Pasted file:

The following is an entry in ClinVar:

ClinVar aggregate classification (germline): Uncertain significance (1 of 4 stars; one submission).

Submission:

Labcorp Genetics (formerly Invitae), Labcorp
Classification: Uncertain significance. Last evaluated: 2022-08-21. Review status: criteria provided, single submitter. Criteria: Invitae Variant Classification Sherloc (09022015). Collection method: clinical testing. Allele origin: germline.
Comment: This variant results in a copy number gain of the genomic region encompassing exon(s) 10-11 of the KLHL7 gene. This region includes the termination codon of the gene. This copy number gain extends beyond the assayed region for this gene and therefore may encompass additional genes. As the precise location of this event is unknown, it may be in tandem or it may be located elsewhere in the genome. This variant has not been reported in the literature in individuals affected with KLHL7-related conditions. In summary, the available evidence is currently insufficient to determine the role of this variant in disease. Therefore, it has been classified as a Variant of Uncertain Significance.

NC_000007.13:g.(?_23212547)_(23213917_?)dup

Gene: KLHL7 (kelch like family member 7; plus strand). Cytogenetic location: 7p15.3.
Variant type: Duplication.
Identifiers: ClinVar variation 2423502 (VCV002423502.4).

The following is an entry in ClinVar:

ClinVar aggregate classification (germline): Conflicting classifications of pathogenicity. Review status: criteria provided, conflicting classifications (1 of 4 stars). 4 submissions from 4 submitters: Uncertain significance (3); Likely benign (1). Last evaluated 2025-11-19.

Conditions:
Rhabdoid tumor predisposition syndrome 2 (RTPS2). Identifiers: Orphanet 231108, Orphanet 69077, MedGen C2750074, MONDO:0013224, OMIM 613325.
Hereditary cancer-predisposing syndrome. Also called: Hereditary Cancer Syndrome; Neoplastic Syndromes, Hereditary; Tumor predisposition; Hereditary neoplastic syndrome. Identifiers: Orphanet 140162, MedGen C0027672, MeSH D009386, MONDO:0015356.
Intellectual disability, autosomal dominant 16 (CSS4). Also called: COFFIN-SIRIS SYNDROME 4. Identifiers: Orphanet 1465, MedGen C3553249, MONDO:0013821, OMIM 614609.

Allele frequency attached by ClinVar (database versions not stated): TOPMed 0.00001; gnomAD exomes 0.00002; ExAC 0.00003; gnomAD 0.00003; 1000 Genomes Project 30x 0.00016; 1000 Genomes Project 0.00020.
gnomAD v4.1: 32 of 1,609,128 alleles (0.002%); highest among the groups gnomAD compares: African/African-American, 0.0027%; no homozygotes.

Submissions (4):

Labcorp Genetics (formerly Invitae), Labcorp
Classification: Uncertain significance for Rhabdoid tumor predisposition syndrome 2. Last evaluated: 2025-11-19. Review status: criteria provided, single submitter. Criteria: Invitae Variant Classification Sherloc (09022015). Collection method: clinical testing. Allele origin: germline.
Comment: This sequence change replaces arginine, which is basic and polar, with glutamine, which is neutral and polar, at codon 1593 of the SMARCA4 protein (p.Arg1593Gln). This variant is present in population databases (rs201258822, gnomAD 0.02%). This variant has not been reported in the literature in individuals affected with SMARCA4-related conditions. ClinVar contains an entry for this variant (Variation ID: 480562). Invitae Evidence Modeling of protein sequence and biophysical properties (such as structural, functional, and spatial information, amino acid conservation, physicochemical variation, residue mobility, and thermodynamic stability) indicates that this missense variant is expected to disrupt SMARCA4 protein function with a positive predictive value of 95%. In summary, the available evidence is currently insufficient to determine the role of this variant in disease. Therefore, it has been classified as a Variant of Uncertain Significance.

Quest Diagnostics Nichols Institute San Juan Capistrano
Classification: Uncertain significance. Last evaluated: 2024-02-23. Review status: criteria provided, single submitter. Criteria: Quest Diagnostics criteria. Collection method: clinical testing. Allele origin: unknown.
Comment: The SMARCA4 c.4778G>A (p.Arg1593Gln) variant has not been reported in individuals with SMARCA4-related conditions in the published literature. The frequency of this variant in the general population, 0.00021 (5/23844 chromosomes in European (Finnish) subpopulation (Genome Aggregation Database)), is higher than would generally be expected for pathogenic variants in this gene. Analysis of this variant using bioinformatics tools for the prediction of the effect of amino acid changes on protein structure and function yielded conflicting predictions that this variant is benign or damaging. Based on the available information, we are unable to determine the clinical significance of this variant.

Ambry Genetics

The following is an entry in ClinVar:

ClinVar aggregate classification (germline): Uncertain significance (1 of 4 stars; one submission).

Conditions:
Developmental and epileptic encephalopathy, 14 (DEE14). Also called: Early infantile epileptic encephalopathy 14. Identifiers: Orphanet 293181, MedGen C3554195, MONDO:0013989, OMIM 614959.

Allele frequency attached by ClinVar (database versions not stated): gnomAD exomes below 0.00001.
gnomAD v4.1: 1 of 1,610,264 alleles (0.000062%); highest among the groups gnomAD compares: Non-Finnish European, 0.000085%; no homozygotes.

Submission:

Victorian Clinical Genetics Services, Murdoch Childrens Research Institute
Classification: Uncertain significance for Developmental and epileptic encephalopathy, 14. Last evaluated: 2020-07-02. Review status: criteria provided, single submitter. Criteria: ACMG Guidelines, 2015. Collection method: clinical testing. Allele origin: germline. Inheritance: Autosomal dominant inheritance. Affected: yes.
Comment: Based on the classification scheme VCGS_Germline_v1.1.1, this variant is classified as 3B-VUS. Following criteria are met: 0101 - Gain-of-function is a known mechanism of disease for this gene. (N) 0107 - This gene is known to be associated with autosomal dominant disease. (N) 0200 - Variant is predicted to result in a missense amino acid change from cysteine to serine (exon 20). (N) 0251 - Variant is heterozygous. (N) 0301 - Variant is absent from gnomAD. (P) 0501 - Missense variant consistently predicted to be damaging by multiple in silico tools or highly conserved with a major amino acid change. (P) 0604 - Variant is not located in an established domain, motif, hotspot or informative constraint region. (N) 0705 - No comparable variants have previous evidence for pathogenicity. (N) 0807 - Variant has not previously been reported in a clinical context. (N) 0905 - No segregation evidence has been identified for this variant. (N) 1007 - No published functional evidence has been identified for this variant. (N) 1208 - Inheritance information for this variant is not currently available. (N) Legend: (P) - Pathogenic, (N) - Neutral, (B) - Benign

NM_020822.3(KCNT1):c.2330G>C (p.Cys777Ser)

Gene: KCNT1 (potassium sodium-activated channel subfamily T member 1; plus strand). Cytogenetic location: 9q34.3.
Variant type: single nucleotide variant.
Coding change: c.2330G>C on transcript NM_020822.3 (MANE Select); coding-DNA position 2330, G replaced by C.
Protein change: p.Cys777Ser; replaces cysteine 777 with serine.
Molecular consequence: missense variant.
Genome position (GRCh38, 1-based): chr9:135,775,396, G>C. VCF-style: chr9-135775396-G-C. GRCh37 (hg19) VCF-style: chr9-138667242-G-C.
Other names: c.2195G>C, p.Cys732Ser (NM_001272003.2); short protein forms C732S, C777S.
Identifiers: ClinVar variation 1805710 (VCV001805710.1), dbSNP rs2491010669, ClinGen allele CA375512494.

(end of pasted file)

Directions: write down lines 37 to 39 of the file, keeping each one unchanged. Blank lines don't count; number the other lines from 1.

NM_020822.3(KCNT1):c.2330G>C (p.Cys777Ser)

Gene: KCNT1 (potassium sodium-activated channel subfamily T member 1; plus strand). Cytogenetic location: 9q34.3.
Variant type: single nucleotide variant.